It appears that we all have different thresholds that reflect our divergent moral and aesthetic sensibilities and distinctive ways of engaging with art. I am really bothered by the way that Gone, Baby, Gone presents a dichotomy between middle class/attractive/clean/morally restorative and poor/ugly/dirty/morally degenerate. On the other hand, I highly value Wes Craven’s The Last House on the Left and The Hills Have Eyes. Many commentators who are just fine with Gone, Baby, Gone have found Craven’s films repugnant. Often, we think the worst of people when we find out they like something that we abhor for moral reasons. But here’s the thing: the people who abhor Craven and love Gone, Baby, Gone should not assume that I am experiencing the movies the same way they are and I should not assume they are experiencing them the same way I am. I am sure that for these people, watching Last House on the Left is a real bummer. I get it; it’s not for everyone. But it’s not like I had the same miserable experience they did and then pronounced, “that was great!” As a Craven fan and exploitation connoisseur, I approach the movie with a very different context. I think about what’s onscreen in different ways than they do, and I find it valuable in ways that they don’t.
And that’s okay! Aesthetic diversity is a good thing. I sure as hell would not want to live in a world where every single person likes Last House on the Left. Who would there be left to shock? And it would be just unbearably smug of me to assume that every person who likes Gone, Baby, Gone is in the grips of unreflective class ideology. Surely some people are, but I have no doubt that there are many others who approached the movie differently than I did–attending to different elements, asking different questions, and arriving at different answers–and that these peoples’ takes are in many cases compelling on their own terms.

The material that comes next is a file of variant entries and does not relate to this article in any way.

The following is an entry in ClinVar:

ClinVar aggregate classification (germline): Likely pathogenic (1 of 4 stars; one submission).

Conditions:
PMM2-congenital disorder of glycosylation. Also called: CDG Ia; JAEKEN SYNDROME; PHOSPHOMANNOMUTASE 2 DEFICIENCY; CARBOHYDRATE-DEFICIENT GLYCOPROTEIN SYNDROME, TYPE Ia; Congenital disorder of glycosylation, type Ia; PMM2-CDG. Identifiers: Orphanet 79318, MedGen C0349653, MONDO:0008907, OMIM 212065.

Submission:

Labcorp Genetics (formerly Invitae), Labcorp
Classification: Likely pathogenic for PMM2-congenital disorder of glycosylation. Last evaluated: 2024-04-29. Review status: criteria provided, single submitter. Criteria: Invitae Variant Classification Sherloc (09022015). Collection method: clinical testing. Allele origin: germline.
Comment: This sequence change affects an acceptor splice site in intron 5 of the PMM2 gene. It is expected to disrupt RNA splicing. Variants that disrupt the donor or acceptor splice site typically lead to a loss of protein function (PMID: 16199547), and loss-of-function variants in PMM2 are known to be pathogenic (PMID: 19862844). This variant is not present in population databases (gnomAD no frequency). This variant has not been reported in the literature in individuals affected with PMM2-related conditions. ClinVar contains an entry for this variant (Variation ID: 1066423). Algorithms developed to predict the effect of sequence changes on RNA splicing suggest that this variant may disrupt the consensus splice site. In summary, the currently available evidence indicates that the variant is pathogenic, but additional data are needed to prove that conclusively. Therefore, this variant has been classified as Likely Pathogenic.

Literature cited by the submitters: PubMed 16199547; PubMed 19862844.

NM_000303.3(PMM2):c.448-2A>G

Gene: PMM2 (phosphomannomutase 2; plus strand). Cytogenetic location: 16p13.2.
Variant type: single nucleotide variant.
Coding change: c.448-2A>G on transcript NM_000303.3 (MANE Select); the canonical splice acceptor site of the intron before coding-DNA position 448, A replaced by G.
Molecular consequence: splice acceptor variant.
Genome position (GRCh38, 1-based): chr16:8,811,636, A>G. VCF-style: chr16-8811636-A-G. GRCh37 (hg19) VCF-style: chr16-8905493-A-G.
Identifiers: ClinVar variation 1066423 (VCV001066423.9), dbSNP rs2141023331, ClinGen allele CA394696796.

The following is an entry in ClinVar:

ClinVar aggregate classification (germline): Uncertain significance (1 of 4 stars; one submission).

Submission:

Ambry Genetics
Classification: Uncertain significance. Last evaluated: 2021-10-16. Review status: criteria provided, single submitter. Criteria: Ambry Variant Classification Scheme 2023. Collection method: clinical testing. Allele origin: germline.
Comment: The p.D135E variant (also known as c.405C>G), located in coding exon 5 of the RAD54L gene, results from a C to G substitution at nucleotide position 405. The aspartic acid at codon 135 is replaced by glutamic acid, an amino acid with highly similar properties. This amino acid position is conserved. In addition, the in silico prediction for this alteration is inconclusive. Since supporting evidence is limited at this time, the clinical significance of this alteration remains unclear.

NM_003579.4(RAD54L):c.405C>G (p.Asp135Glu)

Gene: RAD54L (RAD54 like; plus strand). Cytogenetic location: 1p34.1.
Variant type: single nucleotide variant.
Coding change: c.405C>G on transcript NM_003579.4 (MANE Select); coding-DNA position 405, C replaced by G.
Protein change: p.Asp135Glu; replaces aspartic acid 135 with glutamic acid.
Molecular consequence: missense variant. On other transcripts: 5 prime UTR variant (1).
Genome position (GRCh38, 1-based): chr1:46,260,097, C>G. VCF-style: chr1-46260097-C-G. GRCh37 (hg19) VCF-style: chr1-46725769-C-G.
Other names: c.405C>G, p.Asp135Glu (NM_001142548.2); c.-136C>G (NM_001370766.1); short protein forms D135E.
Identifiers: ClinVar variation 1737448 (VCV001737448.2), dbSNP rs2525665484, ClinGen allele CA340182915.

Allison’s body of criticism is so fascinating in part because it is such a vast exploration of the interplay between her moral convictions and her taste in film. The two are certainly interrelated (as they should be!) but it’s not at all straightforward how. Clearly, she does not evaluate movies primarily based on their vegan bona fides. Most of the time, the vegan alerts and the review function separately. She likes plenty of movies with bad vegan score cards and dislikes plenty that are more vegan friendly. Sometimes, however, vegan considerations DO enter into her evaluation, and she is often explicit about this. And so it is extremely interesting from the reader’s point of view to think about what the difference-makers are. What sort of vegan merits actually make the movie better according to her? What sort of vegan demerits make it worse? Why this movie and not that one? No one on the internet who I know of has published a comparable volume of criticism hovering around a particular moral concern, and virtually no one on Letterboxd has seen as many movies as Allison has. Her account is a gift to us all.
What’s the point of reading film criticism in the first place? To help us budget our time? Maybe for some of us, but not for me. I will never skip a movie I want to see because someone else didn’t like it. I read criticism primarily because it gives me a chance to try on someone else’s goggles. Trying to understand someone else’s point of view helps me expand my own. It shows me what I might be missing, and even when I’m not convinced by it, it helps me empathize with people who see things differently than I do. Sometimes it informs my own engagement directly; other times it does so indirectly, by prompting me to articulate my reasons for disagreeing. Some people I like to read because I relate to them so strongly that I feel a sense of kinship and camaraderie. Others I like to read because it is comforting to know there are people out there who are utterly different from me and that the world still has plenty of surprises in store for me.
The worst way to abuse criticism is to treat it as a zero sum game where one side has to win and the other side has to lose. Film Twitter is overrun with this form of abuse. This is no surprise, because of course the platform is prone to attract people whose egos are heavily invested in their film taste. Compare the sort of pathetic bullying that happens when a few critics dissent from the tomato consensus on some fan favorite with a 99% score. It’s so weird to me that people get angry about this. 99% of tomato shills like your dorky movie, and yet you feel the need to harass and abuse the three people who had a different take? What would it add to your life if 100% of tomato critics assented to your view? Would you finally be sure that you are worthy of love? The people who bullied Allison on Twitter are no better. Grow up. Everyone who joined that pile-on needs to do some serious soul-searching. In the meantime, I’ll be reading reading vegan alerts and having a great time doing it.